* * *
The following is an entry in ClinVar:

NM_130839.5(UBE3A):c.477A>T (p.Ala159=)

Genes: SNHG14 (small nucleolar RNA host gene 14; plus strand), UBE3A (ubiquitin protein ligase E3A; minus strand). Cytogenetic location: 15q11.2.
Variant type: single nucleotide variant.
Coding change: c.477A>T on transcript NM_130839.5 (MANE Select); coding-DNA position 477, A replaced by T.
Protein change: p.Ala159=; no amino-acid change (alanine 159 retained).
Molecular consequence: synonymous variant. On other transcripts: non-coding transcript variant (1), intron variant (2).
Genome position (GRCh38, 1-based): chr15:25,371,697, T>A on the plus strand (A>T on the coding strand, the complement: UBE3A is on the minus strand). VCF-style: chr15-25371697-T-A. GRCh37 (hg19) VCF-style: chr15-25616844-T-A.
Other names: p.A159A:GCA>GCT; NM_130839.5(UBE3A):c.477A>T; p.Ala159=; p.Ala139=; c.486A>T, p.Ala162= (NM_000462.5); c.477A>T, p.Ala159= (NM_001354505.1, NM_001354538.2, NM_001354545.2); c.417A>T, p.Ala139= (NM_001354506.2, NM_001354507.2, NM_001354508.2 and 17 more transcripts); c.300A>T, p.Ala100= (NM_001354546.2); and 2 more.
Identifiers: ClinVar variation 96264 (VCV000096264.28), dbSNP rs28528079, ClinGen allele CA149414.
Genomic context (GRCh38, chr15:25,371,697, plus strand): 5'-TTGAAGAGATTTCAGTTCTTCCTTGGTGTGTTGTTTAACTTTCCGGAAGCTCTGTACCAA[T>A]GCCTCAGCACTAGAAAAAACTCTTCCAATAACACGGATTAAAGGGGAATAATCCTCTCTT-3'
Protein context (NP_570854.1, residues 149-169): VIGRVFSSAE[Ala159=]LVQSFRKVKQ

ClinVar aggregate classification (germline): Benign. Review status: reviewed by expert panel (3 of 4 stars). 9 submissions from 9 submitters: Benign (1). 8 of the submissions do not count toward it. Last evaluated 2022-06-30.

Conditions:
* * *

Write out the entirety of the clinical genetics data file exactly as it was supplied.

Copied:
The following is an entry in ClinVar:

NM_130839.5(UBE3A):c.477A>T (p.Ala159=)

Genes: SNHG14 (small nucleolar RNA host gene 14; plus strand), UBE3A (ubiquitin protein ligase E3A; minus strand). Cytogenetic location: 15q11.2.
Variant type: single nucleotide variant.
Coding change: c.477A>T on transcript NM_130839.5 (MANE Select); coding-DNA position 477, A replaced by T.
Protein change: p.Ala159=; no amino-acid change (alanine 159 retained).
Molecular consequence: synonymous variant. On other transcripts: non-coding transcript variant (1), intron variant (2).
Genome position (GRCh38, 1-based): chr15:25,371,697, T>A on the plus strand (A>T on the coding strand, the complement: UBE3A is on the minus strand). VCF-style: chr15-25371697-T-A. GRCh37 (hg19) VCF-style: chr15-25616844-T-A.
Other names: p.A159A:GCA>GCT; NM_130839.5(UBE3A):c.477A>T; p.Ala159=; p.Ala139=; c.486A>T, p.Ala162= (NM_000462.5); c.477A>T, p.Ala159= (NM_001354505.1, NM_001354538.2, NM_001354545.2); c.417A>T, p.Ala139= (NM_001354506.2, NM_001354507.2, NM_001354508.2 and 17 more transcripts); c.300A>T, p.Ala100= (NM_001354546.2); and 2 more.
Identifiers: ClinVar variation 96264 (VCV000096264.28), dbSNP rs28528079, ClinGen allele CA149414.
Genomic context (GRCh38, chr15:25,371,697, plus strand): 5'-TTGAAGAGATTTCAGTTCTTCCTTGGTGTGTTGTTTAACTTTCCGGAAGCTCTGTACCAA[T>A]GCCTCAGCACTAGAAAAAACTCTTCCAATAACACGGATTAAAGGGGAATAATCCTCTCTT-3'
Protein context (NP_570854.1, residues 149-169): VIGRVFSSAE[Ala159=]LVQSFRKVKQ

ClinVar aggregate classification (germline): Benign. Review status: reviewed by expert panel (3 of 4 stars). 9 submissions from 9 submitters: Benign (1). 8 of the submissions do not count toward it. Last evaluated 2022-06-30.

Conditions: